Look for a builder who:
- will work with the building standards surveyor
- understands the building standards system.
Make sure these services are included in the estimates you agree, and that all the necessary paperwork is in place.
Ask builders about their customers - good professionals will be happy to give references.
Before work starts
Contact Planning and Building Standards to check what permissions are needed.
If your home is listed, or you live in a conservation area, check if there are restrictions on what changes you can make.
Make sure you have full contact details of your builder, not just a mobile phone number.
Find out if they are members of a trade organisation and check their membership at the following sites:
Budgeting, quotes and specifications
Make a list of everything you would like included, this will help when you ask for quotations.
Get several written quotes. Compare these item by item, not just by overall cost. Check that VAT is included in the final cost. Be cautious of low quotes or builders who can start immediately, or work on a cash basis.
Set aside some money for unexpected problems.
Include costs for labour and parts in your overall budget.
Agree who will be responsible for purchasing items and making sure they arrive on time. If you do need to purchase items, shop around.
Contracts and agreements
Check who is expected to carry out the legal requirements (you or your builder). Draw up a written contract with an agreed timetable.
Clarify what you consider to be the end of the project. Make this clear at the start and put this in writing.
Take out insurance before work begins.
Hiring a trader
If hiring someone you haven't worked with before, the following may help:
- be prepared - look for a trader well in advance of when you'd like the project to start
- ask friends, relations, or neighbours to recommend a tradesperson who has worked for them
- ask trade associations and organisations for a list of members in your area
- ask firms to give you a written quotation (that is a firm price rather than an estimate)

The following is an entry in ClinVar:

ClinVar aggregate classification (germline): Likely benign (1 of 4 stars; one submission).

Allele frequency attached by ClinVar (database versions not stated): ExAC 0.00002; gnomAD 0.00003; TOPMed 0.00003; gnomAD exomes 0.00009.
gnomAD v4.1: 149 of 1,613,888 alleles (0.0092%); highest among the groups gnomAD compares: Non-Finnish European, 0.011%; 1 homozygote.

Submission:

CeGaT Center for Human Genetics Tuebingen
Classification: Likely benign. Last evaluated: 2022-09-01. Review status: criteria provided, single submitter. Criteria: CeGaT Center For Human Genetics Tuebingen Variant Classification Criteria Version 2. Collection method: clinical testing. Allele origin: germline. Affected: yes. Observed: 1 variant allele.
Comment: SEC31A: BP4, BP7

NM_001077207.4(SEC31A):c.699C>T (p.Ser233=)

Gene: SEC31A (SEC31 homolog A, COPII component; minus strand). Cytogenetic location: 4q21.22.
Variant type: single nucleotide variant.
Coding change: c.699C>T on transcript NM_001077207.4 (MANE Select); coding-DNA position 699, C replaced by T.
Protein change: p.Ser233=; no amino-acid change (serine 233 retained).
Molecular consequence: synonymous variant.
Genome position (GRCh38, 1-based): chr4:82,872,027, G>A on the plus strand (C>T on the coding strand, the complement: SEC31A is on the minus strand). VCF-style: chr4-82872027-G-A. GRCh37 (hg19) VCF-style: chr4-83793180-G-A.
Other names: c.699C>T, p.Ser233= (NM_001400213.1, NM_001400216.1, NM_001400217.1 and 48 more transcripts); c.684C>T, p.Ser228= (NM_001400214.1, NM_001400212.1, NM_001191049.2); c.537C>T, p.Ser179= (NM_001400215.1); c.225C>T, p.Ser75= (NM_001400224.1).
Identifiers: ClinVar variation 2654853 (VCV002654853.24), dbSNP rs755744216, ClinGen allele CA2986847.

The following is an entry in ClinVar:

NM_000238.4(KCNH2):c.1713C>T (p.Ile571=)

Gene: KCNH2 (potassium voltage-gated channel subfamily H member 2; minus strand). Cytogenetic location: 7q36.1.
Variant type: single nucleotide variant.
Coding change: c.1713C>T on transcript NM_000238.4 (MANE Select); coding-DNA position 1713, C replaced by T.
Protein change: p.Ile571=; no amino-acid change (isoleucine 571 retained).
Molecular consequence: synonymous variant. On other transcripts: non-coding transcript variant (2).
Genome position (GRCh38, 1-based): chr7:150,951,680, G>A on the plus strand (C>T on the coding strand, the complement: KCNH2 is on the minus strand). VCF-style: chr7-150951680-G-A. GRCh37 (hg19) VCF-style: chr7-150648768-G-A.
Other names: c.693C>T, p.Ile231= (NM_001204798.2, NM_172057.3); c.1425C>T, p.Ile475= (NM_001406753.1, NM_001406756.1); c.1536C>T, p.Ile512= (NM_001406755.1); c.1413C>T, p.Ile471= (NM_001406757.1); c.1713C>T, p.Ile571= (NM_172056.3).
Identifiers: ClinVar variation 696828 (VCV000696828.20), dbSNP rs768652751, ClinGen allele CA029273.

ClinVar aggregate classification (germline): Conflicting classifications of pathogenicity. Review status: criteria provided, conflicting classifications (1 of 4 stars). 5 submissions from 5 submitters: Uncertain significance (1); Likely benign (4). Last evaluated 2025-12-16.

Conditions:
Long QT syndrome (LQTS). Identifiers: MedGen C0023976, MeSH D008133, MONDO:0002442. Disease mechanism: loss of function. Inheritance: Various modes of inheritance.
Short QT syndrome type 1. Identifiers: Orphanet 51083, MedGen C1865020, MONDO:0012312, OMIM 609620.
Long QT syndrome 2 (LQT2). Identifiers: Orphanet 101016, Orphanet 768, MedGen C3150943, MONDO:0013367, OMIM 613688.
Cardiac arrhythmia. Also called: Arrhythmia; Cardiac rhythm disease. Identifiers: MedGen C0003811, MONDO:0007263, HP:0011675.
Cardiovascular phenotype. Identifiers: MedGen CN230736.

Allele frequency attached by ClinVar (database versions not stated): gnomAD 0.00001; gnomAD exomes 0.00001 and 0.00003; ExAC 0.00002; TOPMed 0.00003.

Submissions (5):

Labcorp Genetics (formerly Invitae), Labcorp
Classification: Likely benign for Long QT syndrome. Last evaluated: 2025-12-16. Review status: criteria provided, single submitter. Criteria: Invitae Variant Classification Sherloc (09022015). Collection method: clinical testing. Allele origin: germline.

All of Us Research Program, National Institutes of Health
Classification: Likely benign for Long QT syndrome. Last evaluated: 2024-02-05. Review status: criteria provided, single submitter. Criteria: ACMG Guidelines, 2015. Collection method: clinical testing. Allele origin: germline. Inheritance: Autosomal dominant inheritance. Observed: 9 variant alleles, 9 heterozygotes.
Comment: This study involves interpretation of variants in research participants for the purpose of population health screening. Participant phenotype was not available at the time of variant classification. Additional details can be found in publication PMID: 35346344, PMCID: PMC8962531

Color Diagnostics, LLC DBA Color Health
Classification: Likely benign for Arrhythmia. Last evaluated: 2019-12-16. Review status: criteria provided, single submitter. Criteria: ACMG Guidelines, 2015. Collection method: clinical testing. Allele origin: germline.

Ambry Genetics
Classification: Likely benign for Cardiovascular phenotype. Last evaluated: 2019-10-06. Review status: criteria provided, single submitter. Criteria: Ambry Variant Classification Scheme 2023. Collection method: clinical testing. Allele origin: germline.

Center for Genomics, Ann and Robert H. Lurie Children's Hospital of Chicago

- make sure the quotation includes VAT; also check if there is a call out charge, and how much you would have to pay
- get firm dates for starting and finishing the job
- get details of the work or the contract in writing
- have a relative, friend or neighbour there to support you.
Remember that you have a right to cancel, and that the trader needs to give notice of this right before work begins.
Ask the tradesperson for his/her name, address and telephone number.
What not to do
- don't be pressurised into having work done on the spot by someone who knocks on your door - take time to think and ask them to call back later
- don't pay money in advance, if possible - even if you have decided to pay in stages, pay only for work that has been done
- don't make the final payment until you are completely satisfied with the job
Good communication with your builder is vital.
Explain your ideas. Meet regularly to discuss progress. If you're unhappy with the work, talk to the main person, not just a team member or subcontractor.
To ensure that building projects run smoothly:
- agree a single point of contact
- have regular on-site meetings
- raise issues as they arise
- check that you are paying for the work that has been completed
- check that Building Standards has signed off key stages of the work (these are identified as part of the warrant approval)
As work is drawing to a close, review your notes on what you agreed would be considered the end of the project. Be clear about when you need to make the final payment and what it covers. Keep a list of items that are outstanding to form your snag list.
After the work is done
If you feel that the work has not been done to a satisfactory quality, you have a right to withhold a reasonable amount of money until problems are put right. If the trader appears reluctant to talk to you, seek advice from Advice Scotland.